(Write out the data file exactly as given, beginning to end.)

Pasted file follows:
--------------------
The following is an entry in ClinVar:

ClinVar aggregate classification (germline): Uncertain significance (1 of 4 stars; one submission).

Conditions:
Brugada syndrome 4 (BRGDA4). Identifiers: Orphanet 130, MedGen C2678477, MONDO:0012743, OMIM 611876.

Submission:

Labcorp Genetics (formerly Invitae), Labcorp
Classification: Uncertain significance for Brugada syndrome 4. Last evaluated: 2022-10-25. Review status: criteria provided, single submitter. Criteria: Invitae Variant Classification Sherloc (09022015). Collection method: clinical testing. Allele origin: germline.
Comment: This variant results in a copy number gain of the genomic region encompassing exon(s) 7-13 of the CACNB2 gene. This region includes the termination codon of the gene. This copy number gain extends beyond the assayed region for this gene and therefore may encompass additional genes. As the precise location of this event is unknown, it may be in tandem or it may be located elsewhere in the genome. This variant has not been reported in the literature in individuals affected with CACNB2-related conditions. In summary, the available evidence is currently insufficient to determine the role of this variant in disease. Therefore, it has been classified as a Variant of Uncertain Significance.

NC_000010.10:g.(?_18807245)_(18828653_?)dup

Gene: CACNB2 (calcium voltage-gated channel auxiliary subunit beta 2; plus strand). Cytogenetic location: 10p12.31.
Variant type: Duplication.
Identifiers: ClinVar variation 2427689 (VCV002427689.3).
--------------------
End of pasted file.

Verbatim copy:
The following is an entry in ClinVar:

ClinVar aggregate classification (germline): Uncertain significance (1 of 4 stars; one submission).

Conditions:
Brugada syndrome 4 (BRGDA4). Identifiers: Orphanet 130, MedGen C2678477, MONDO:0012743, OMIM 611876.

Submission:

Labcorp Genetics (formerly Invitae), Labcorp
Classification: Uncertain significance for Brugada syndrome 4. Last evaluated: 2022-10-25. Review status: criteria provided, single submitter. Criteria: Invitae Variant Classification Sherloc (09022015). Collection method: clinical testing. Allele origin: germline.
Comment: This variant results in a copy number gain of the genomic region encompassing exon(s) 7-13 of the CACNB2 gene. This region includes the termination codon of the gene. This copy number gain extends beyond the assayed region for this gene and therefore may encompass additional genes. As the precise location of this event is unknown, it may be in tandem or it may be located elsewhere in the genome. This variant has not been reported in the literature in individuals affected with CACNB2-related conditions. In summary, the available evidence is currently insufficient to determine the role of this variant in disease. Therefore, it has been classified as a Variant of Uncertain Significance.

NC_000010.10:g.(?_18807245)_(18828653_?)dup

Gene: CACNB2 (calcium voltage-gated channel auxiliary subunit beta 2; plus strand). Cytogenetic location: 10p12.31.
Variant type: Duplication.
Identifiers: ClinVar variation 2427689 (VCV002427689.3).